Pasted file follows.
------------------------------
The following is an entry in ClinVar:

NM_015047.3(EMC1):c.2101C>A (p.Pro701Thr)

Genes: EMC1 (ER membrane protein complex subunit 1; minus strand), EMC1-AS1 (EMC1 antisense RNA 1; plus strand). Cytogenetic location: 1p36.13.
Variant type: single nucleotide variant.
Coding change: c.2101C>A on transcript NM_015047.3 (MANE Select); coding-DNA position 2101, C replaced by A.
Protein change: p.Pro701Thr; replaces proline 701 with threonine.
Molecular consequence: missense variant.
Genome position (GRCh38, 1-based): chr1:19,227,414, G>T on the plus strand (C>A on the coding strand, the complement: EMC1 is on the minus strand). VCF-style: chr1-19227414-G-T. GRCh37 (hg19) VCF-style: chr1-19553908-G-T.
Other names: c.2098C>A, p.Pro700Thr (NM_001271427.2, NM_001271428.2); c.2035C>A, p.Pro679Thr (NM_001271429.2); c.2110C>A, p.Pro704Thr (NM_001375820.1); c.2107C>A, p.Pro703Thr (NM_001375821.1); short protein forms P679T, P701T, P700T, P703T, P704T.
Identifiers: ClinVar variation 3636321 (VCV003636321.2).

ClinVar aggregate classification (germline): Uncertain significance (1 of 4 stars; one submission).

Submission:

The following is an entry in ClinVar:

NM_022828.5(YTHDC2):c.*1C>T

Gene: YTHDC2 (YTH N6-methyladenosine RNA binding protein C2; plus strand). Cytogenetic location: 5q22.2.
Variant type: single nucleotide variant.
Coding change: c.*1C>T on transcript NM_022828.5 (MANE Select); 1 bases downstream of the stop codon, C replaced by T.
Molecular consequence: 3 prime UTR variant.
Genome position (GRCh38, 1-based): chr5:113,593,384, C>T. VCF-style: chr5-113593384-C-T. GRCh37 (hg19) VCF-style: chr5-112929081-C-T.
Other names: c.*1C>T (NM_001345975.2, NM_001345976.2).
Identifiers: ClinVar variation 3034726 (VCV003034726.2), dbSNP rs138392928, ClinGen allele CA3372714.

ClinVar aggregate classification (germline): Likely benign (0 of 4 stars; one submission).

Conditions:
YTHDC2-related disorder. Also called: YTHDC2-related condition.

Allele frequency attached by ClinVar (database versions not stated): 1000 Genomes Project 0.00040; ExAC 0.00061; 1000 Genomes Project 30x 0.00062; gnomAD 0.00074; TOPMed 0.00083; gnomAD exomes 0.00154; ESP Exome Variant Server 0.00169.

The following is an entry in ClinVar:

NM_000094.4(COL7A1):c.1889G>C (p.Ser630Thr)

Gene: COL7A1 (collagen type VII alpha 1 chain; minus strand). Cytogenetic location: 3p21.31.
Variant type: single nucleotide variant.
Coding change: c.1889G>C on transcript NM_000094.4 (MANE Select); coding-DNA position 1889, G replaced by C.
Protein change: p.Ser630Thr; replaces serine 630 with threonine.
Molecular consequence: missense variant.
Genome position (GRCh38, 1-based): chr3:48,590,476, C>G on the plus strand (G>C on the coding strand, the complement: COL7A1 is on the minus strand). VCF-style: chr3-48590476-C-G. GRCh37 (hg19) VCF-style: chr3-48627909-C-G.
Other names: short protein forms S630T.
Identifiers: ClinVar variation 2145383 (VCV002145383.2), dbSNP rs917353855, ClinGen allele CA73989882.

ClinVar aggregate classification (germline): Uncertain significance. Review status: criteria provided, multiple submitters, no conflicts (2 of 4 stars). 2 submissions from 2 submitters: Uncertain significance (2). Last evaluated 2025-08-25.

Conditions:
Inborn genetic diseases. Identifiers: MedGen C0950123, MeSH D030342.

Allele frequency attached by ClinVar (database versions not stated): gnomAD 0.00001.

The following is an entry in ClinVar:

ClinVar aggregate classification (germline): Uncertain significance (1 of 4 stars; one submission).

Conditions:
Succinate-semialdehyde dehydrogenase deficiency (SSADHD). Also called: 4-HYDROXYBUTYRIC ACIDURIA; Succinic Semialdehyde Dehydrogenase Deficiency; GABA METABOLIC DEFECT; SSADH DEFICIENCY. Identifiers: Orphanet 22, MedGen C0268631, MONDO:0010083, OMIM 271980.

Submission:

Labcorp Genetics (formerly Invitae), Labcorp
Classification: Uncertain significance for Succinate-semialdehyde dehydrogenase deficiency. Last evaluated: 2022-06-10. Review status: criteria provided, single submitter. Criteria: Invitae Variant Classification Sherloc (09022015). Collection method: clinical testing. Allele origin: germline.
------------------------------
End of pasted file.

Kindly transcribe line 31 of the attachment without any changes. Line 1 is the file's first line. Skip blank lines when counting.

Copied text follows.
Protein change: p.Ser630Thr; replaces serine 630 with threonine.